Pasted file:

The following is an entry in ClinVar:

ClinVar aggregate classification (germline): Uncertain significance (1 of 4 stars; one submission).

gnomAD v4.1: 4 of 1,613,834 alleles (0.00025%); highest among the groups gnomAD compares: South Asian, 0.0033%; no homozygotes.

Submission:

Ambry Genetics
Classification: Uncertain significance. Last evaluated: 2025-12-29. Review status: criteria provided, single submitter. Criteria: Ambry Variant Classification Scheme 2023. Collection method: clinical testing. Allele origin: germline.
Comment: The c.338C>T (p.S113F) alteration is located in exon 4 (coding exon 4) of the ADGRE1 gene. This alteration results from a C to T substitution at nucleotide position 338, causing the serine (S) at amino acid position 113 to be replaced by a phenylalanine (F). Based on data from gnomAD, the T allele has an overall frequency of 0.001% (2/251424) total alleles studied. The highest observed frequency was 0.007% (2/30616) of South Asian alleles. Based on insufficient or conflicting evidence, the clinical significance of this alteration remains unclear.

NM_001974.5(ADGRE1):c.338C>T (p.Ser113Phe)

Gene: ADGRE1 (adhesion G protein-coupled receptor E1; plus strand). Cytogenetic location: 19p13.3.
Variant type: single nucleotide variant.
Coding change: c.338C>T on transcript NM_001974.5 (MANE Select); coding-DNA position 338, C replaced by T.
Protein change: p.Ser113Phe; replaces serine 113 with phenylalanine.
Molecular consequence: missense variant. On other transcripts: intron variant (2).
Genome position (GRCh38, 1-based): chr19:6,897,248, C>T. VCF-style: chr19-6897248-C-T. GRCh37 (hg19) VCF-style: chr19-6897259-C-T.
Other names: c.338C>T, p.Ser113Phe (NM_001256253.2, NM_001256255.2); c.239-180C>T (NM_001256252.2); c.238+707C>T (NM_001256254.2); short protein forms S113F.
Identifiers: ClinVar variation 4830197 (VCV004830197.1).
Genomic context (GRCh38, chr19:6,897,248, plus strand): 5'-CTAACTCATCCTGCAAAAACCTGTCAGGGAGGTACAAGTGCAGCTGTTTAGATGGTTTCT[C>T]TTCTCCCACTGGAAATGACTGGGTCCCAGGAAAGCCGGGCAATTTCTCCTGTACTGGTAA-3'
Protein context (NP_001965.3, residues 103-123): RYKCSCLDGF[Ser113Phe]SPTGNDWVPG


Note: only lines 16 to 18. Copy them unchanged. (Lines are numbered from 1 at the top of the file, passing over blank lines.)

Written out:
Identifiers: ClinVar variation 4830197 (VCV004830197.1).
Genomic context (GRCh38, chr19:6,897,248, plus strand): 5'-CTAACTCATCCTGCAAAAACCTGTCAGGGAGGTACAAGTGCAGCTGTTTAGATGGTTTCT[C>T]TTCTCCCACTGGAAATGACTGGGTCCCAGGAAAGCCGGGCAATTTCTCCTGTACTGGTAA-3'
Protein context (NP_001965.3, residues 103-123): RYKCSCLDGF[Ser113Phe]SPTGNDWVPG